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Navigating with the Archos 5

September 26, 2010

I’ve been doing a lot of traveling this summer and almost all of it driving. 5 or 6 hour drives have been the rule, not the exception. I decided to get an MP3 player to while away the drive time. For a number of reasons, commercial FM radio doesn’t usually appeal to me. Even when I find a station I like, it rarely has enough variety to suit me.

So I bought an Archos 5 because I could get it with enough capacity to store my whole MP3 collection (~40 GB), it had an FM transmitter so I could listen in the car without earphones, it had a GPS receiver built-in so it might work as a sat-nav system and it looked like a cute toy. It’s an Internet tablet; functionally, at least, it’s comparable to an iPad. It runs Android and I’ve been interested in checking that out too, so that decided me. I did not want something as big as an iPad. Nor did I want all these features packed into my phone.

Archos 5 Internet tablet

As an MP3 player over FM radio, the Archos works pretty well. Getting my library transferred was a snap and it’s easy to use the music player app, though it did take me a bit to find the Shuffle setting. I don’t use Microsoft’s Windows Media Player on my Windows 7 desktop, so I didn’t follow the recommend method of transferring files by synching via Media Player (with all that DRM funkiness). Since you can mount the Archos’ hard drive over its USB connection, it wasn’t hard to spot the Music directory, verify that the MP3 samples resided there, and then copy my own MP3 tree to it.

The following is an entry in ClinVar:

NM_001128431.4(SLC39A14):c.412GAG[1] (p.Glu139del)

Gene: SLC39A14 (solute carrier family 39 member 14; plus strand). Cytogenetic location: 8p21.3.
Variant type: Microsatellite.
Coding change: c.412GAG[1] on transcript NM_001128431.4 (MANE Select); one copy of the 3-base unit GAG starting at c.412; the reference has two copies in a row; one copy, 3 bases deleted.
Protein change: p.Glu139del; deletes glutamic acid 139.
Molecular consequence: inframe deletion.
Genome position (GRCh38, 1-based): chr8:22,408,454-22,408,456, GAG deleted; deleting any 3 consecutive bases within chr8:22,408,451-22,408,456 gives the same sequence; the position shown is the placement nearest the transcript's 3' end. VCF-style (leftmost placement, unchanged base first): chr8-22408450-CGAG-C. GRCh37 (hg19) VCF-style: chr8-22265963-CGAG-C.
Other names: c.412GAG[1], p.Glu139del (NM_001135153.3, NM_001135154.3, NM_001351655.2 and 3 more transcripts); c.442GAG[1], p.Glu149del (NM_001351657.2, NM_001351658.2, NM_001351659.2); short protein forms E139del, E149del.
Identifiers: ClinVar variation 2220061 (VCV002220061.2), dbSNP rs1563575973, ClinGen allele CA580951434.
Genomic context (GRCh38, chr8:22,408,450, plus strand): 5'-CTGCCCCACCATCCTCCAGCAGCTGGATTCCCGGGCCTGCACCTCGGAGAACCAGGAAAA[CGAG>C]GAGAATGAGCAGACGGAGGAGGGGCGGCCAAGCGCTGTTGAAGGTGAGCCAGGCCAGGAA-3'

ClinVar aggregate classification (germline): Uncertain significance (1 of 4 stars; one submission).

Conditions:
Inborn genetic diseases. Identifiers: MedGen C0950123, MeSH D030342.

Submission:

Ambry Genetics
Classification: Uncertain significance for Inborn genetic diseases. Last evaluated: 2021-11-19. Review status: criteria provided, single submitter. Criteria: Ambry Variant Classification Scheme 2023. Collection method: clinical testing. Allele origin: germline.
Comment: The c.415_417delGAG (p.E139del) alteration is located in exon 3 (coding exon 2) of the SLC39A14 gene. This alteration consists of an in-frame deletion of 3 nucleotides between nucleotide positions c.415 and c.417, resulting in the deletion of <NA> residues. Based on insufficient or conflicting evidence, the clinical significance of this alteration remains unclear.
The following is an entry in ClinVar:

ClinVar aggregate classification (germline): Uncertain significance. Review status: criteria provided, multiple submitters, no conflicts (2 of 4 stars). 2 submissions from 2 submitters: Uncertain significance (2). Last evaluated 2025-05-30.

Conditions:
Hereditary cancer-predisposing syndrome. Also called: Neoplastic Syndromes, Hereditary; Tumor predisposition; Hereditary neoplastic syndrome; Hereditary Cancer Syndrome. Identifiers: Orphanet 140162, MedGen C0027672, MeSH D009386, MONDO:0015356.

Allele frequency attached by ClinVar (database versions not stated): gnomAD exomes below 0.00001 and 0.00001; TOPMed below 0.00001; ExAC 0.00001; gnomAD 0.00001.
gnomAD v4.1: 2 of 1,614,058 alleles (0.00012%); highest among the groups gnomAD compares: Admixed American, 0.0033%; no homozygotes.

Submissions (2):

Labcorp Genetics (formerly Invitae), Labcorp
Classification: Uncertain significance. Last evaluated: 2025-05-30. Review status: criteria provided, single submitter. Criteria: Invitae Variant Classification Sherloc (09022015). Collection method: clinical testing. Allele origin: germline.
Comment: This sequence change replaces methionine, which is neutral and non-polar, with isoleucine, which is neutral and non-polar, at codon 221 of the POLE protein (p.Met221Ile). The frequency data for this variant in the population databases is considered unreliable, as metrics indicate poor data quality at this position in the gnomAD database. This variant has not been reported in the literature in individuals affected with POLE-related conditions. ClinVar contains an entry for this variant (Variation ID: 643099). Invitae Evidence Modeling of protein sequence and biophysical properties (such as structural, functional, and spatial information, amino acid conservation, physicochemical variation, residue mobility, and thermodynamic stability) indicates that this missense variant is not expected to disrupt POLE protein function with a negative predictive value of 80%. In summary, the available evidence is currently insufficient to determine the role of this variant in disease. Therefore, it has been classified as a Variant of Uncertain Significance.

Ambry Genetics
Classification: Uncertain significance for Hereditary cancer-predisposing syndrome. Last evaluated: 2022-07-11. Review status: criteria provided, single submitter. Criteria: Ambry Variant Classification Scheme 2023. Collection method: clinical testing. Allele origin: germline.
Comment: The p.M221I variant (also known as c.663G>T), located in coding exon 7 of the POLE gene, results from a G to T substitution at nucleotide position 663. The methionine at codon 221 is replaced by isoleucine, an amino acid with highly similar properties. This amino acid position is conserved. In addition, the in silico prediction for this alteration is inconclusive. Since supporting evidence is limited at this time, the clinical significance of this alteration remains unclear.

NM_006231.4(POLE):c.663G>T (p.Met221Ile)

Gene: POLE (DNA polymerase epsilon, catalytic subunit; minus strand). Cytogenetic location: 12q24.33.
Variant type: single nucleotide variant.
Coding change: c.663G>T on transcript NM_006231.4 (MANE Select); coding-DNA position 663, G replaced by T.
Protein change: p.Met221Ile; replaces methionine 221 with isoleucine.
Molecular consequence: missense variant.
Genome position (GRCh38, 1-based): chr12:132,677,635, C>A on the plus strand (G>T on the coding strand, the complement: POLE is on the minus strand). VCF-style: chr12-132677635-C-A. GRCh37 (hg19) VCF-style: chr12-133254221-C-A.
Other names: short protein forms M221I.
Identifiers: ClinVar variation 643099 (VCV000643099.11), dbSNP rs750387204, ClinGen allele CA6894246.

My only complaint about these features is that the FM signal seems a little weak. I have to run the radio volume all the way up most of the time to hear the Archos output as I’d like. When I switch to an on-air station at that volume, it’s far too loud. But that’s a minor kvetch.

I’m not crazy about the Archos’ gesture-based user interface – but I’ll get used to that. For hand-held boxes, it’s better than many other choices. I still wish the Archos supported an external keyboard and mouse; trying to use the browser with hunt-n-peck typing is teh suxor.

But the most interesting part has been trying to use the Archos as a navigation system. It came with a trial copy of NDrive so I installed that and checked it out. NDrive did a respectable job: it calculated a route and it kept the E.T.A. calculation fresh and accurate while traveling. The map database was good: lots of detail, including speed limits on the roads I traveled. And it played well with others: I could run the MP3 player and NDrive at the same time without major problems. NDrive didn’t (often) slow down the UI response.

NDrive showed an annoying quirk while I was driving on an interstate – following the route it had chosen. It would intermittently decide that I was on some local road running parallel to the highway and start re-calculating on that basis, telling me how to get back onto the highway that I hadn’t left. The first time or two, this was sort of amusing but after that, not so much.

I thought this might be in part because the GPS accuracy on the Archos isn’t that great: it’s in the 1 – 10 meter range, based on what I saw in the GPS Diagnostics app. Maybe that accounts for this ‘getting off the track’ problem. Or maybe not: when I mentioned this problem to my wife, she told me that her Garmin (a dedicated sat nav box) sometimes does the same thing.